Some Filipinos who met Malayali spouses in West Asia live in Kerala. The Philippines embassy officials came down to Kochi to help them set their papers right.

Ask not what your country can do for you, but what you can do for your country, said J. F. Kennedy famously. But here is a classic case of a country cutting across all bureaucratic hassles and reaching out to its people in a humane, first- of- its- kind initiative.

In an outreach programme prompted by humanitarian concerns, the embassy of the Philippines is reaching out to their people across India with a unique first time consular related service “because it may not be easy for them to come to New Delhi,” says Rose Kuruvinakunnel who has been unofficially coordinating the programme for the Filipinos in Kerala to avail themselves of this service, on Friday and Saturday. Rose is a Filipino married to a Keralite.

Enviable effort

“I am so proud and thrilled at this effort,” she gushes looking all excited at meeting her countrymen. She did the spadework for the visit of the three embassy staff who were in the city to provide services such as making of e-passports, capturing biometric data, voter's registration , marriage registration and all advisory services related to such matters.

There are 20-odd Filipinos in Kerala and most of them are here via West Asia. Most are women married to Malayali men who were or are working in the Gulf countries. “ But I met my husband in Switzerland,” says Rose who has thrown open the café in her hotel, Old Courtyard in Fort Kochi as office space for two days.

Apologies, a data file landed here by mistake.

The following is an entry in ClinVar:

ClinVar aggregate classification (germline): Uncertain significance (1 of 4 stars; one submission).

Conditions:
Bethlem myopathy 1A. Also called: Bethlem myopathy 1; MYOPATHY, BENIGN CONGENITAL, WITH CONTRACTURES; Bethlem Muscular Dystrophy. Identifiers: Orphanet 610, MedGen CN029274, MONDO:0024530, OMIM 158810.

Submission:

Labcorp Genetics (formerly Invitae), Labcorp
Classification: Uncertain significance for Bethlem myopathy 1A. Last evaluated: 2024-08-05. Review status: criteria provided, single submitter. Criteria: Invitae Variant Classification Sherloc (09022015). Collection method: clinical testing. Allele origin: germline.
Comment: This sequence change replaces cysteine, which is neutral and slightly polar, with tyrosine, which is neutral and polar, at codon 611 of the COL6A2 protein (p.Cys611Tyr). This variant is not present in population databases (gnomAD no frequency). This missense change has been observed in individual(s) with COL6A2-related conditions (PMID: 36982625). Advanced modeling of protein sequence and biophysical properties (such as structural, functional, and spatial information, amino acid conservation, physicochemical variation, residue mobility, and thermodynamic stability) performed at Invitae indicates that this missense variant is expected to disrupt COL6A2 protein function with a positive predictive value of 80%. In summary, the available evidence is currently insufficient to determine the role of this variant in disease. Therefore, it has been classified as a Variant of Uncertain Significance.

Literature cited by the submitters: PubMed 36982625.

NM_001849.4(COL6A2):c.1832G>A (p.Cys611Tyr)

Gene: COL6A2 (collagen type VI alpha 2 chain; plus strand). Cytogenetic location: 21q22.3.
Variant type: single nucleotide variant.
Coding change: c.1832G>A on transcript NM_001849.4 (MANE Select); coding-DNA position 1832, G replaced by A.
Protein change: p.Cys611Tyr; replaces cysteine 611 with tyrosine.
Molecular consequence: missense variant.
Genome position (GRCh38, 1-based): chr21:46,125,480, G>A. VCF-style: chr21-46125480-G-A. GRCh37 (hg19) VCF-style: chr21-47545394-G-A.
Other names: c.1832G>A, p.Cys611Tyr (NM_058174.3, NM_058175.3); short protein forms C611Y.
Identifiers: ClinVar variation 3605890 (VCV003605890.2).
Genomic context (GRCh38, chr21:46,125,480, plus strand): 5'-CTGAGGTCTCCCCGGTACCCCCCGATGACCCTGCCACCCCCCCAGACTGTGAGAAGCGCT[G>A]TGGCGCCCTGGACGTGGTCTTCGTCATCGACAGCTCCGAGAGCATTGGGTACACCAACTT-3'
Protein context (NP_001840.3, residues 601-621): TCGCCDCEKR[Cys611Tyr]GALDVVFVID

“Yesterday we had seven people. They came from Thrissur, Kollam, Alappuzha and Thiruvanathapuram”.

West Asia has been the meeting ground for this group of people. “They are all overseas workers and have met up with their spouses in the Gulf. Sita (name changed on request) from Zamboanga married to Shaheer from Thrissur, came down to “correct her documents”. She is a Muslim. “There are many Muslims in South Philippines. I met my husband, a technician in the Gulf. They are orthodox Muslims but we have managed fine,” she said. She was at the venue along with her in-laws and her two-year-old daughter Ayesha.

Anita Joseph, from Pagadain city, who works at a special school in Chittoor, says she loves Kerala and has been here for 16 years. She took Indian citizenship two years ago but she just dropped in to meet her countrymen for a ‘chit chat'.

Roseville from Cagayan de Oro is married to a Tamil and has been living in Kochi for seven years. Her husband, K. Iqbal, does business and she needs to change her maternal name in the passport.

Rose narrates a story of a missing girl being found here in Kochi as both she and her Filipino husband came down to work here, through references from Malayali friends in the Gulf. She says that another girl, Fatima, a Filipino, lives in Alappuzha. “She lost her husband recently. Lots of people help her and she works at a shrimp farm. She takes care of her family and in laws.” Ask Rose about this humane gesture of her government and she says that it came about after the Consul General, Maria Agnes Cervantes, who was at the funeral service of a contract worker in Bangalore heard about the problems of her people. She decided to send embassy staff to solve their problems. The staff has visited Bangalore, Chennai and are now in Kochi. “It is fantastic proof of how a country should operate,” she says with great pride.

Rose who has lived here for 23 years has always maintained informal contact with her people in Kerala and when the embassy got in touch with her to be the contact person she was all too happy to host and facilitate the initiative.

The embassy staff members, who were busy answering queries and sorting paper documents, issuing passports, were Joyce Sychango, Victor Alas, and Efren Rafol, an administrative officer.

Should other Filipinos in Kerala need any such help, they can contact Rose, at


MetroplusJune 28, 2012